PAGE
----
Why Don’t We Tap the Pacific for Drinking Water?

Tap the Pacific for Drinking WaterOur present drought has put a lot of pressure on our communities to develop new sources of water. Just to the west is the planet’s largest body of water. Why don’t we build desalination plants to solve our water problems?

Actually, many water authorities are doing exactly that. Oxnard, Morro Bay and Carmel are among communities in the state with desalination facilities. Some 17 other desalination projects are underway or in the planning stages.

Especially notable is the Carlsbad Desalination Project down the road in San Diego County. This $1 billion facility is scheduled for completion in 2016 and will be the largest desalination facility in the Western Hemisphere. It is expected to supply about 7% of its service area, about 300,000 residents, with freshwater.

That arithmetic goes a long way in explaining why desalination, while promising, is no magic solution to our water shortages. If it costs $1 billion to supply 300,000 residents, that extrapolates to a whopping $77 billion that it would theoretically cost to get desalinated water to all of Southern California’s 23 million residents.

Desalination costs a lot of money for relatively little return. It takes about 2 gallons of seawater to produce 1 gallon of freshwater and the technology uses a lot of energy. The San Diego County Water Authority has agreed to purchase water from the Carlsbad plant for about $2,000 an acre-foot for 30 years after the plant goes online. (An acre-foot is the volume of water that would cover an acre with one foot of water — about 326,000 gallons.) That is almost double what the agency now pays for water. Water rates will rise by an estimated 10%, according to NBC News. Many environmentalists take a dim view of desalination because of its energy usage and potential to blight the coastline.

Israel, which helped build the Carlsbad plant, is about two-thirds desert and has water supply issues that make ours look simple by comparison. They started building desalination plants in 2005 and by year’s end will have five in operation that are expected to contribute about 25% of the nation’s freshwater. Saudi Arabia and other arid Mideast countries also rely on desalination for much of their drinking water.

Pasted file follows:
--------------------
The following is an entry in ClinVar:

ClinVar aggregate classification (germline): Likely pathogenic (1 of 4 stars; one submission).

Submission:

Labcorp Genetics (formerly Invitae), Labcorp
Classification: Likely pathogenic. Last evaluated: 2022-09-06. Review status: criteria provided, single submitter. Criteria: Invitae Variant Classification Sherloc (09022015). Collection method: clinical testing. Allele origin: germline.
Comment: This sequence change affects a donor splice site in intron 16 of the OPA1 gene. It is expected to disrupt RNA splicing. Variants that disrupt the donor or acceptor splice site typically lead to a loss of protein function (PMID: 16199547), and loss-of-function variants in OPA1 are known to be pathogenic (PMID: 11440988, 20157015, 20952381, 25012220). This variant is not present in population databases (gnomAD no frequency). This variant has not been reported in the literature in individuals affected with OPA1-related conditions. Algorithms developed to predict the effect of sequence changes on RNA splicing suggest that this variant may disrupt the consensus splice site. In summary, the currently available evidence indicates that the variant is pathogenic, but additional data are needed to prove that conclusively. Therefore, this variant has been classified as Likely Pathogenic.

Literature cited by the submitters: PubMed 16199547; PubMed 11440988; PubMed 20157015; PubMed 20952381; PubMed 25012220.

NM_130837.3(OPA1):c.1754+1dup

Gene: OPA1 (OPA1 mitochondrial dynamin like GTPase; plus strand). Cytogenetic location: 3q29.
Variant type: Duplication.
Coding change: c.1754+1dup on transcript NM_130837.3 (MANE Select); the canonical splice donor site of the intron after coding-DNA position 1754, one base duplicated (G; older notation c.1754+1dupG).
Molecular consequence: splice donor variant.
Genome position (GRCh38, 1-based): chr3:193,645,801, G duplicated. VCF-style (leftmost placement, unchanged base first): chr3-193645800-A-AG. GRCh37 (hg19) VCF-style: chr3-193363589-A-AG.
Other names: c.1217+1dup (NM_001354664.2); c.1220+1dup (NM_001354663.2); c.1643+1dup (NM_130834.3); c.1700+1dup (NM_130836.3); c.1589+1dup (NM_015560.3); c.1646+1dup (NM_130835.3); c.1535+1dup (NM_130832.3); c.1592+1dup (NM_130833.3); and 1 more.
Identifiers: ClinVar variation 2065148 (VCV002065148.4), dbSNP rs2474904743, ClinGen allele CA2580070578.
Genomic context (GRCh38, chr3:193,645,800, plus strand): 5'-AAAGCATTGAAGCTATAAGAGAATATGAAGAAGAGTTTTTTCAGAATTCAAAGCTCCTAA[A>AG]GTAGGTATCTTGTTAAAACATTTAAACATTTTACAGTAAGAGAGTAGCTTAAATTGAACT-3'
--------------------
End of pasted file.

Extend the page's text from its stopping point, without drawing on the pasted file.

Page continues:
Where alternatives are few, cost becomes of lesser concern. Also, many people believe water is woefully underpriced in the U.S. Here in California, we may have to get used to inexorably rising water rates, just as we more or less have learned to shrug our shoulders at $4+ gasoline.

Desalination costs may drop somewhat thanks as economies of scale and new technologies take hold. A facility in California’s Central Valley, thought to be the country’s only solar-driven desalination plant, produces freshwater at a cost of $450 an acre-foot, within hailing distance of the $300 farmers in the region are used to paying. The Water FX plant converts salty, contaminated irrigation runoff into freshwater. Though only serving some 60 farmers, its operator has ambitious plans for expansion.

Eventually, the Pacific Ocean may end up solving our water problems for good. In the meantime, don’t stop praying for rain.

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